In the most detailed history ever of Union warships on the western waters of the Civil War, the author recounts the exploits of the timberclad ships Lexington, Tyler, and Conestoga. Converted to warships from commercial steamboats at the beginning of the conflict, the three formed the core of the North's Western Flotilla, later the Mississippi Squadron. The book focuses on the activities of these wooden warriors while providing context for the greater war, including accounts of their famous commanders, their roles in both large and small battles, ship-to-ship combat, and support for the armies of Gen. U.S. Grant and Gen. William T. Sherman.One man on the Conestoga was wounded and the Lexingtona#39;s machinery was out of order and in need of repair. ... deserter from Columbus during the day that up to 5, 000 reinforcements had been sent across the river to Belmont. ... presence, Grant, nevertheless, that afternoon permitted the Lexington to make the short voyage over to Mound City for engine repairs. ... the Tyler and opposite Paducaha#39;s marine hospital in a position where her guns could command approaches to the city.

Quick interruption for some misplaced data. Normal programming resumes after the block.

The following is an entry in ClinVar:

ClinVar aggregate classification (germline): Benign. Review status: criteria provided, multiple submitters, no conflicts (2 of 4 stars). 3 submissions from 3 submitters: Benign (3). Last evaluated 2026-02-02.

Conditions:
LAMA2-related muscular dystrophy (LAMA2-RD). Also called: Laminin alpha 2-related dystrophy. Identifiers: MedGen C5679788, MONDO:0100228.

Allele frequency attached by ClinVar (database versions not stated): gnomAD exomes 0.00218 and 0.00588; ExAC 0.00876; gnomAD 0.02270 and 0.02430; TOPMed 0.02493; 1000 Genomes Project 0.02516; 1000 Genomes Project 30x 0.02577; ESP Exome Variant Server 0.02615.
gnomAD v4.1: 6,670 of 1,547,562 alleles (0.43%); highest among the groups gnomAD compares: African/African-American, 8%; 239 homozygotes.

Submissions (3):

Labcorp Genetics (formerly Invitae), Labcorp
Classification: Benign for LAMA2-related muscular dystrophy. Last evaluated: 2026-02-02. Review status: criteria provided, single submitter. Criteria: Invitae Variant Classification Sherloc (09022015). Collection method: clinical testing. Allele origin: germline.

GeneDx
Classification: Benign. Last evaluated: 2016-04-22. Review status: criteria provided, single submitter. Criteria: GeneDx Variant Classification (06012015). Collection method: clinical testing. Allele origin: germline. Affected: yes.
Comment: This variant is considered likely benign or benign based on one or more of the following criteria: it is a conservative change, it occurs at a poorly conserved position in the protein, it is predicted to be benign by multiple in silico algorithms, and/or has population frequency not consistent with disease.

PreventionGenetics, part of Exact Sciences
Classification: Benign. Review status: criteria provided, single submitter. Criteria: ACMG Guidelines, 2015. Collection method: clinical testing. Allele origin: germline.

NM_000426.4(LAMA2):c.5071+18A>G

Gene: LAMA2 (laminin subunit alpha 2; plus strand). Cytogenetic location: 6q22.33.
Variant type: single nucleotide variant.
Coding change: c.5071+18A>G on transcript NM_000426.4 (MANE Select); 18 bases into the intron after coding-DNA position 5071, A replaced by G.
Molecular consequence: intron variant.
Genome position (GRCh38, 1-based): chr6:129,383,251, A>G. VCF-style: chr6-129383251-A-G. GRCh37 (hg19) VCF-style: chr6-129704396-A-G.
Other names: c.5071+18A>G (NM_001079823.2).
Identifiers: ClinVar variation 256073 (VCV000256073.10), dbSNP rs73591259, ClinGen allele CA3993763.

|Title||:||The Timberclads in the Civil War|
|Author||:||Myron J. Smith, Jr.|
|Publisher||:||McFarland - 2008-09-08|